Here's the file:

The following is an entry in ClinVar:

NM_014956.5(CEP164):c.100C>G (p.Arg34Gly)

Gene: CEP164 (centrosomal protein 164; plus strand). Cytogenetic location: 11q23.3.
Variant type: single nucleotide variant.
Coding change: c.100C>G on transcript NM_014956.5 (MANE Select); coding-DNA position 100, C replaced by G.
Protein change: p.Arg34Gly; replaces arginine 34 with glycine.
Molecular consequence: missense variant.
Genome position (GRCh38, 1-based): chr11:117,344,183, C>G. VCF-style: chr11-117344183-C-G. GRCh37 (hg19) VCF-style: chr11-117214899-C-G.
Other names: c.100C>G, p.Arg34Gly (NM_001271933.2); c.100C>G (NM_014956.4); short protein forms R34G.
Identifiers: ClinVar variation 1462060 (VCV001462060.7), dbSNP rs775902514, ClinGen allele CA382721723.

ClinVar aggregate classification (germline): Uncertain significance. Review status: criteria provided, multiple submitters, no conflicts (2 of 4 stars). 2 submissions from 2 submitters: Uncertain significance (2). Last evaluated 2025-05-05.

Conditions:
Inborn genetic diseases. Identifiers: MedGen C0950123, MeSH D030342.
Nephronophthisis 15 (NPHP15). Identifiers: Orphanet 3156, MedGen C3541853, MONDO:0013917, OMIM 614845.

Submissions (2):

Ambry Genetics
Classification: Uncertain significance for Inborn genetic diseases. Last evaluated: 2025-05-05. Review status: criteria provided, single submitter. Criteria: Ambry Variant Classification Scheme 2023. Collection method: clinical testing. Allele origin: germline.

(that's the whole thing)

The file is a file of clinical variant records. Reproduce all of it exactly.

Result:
The following is an entry in ClinVar:

NM_014956.5(CEP164):c.100C>G (p.Arg34Gly)

Gene: CEP164 (centrosomal protein 164; plus strand). Cytogenetic location: 11q23.3.
Variant type: single nucleotide variant.
Coding change: c.100C>G on transcript NM_014956.5 (MANE Select); coding-DNA position 100, C replaced by G.
Protein change: p.Arg34Gly; replaces arginine 34 with glycine.
Molecular consequence: missense variant.
Genome position (GRCh38, 1-based): chr11:117,344,183, C>G. VCF-style: chr11-117344183-C-G. GRCh37 (hg19) VCF-style: chr11-117214899-C-G.
Other names: c.100C>G, p.Arg34Gly (NM_001271933.2); c.100C>G (NM_014956.4); short protein forms R34G.
Identifiers: ClinVar variation 1462060 (VCV001462060.7), dbSNP rs775902514, ClinGen allele CA382721723.

ClinVar aggregate classification (germline): Uncertain significance. Review status: criteria provided, multiple submitters, no conflicts (2 of 4 stars). 2 submissions from 2 submitters: Uncertain significance (2). Last evaluated 2025-05-05.

Conditions:
Inborn genetic diseases. Identifiers: MedGen C0950123, MeSH D030342.
Nephronophthisis 15 (NPHP15). Identifiers: Orphanet 3156, MedGen C3541853, MONDO:0013917, OMIM 614845.

Submissions (2):

Ambry Genetics
Classification: Uncertain significance for Inborn genetic diseases. Last evaluated: 2025-05-05. Review status: criteria provided, single submitter. Criteria: Ambry Variant Classification Scheme 2023. Collection method: clinical testing. Allele origin: germline.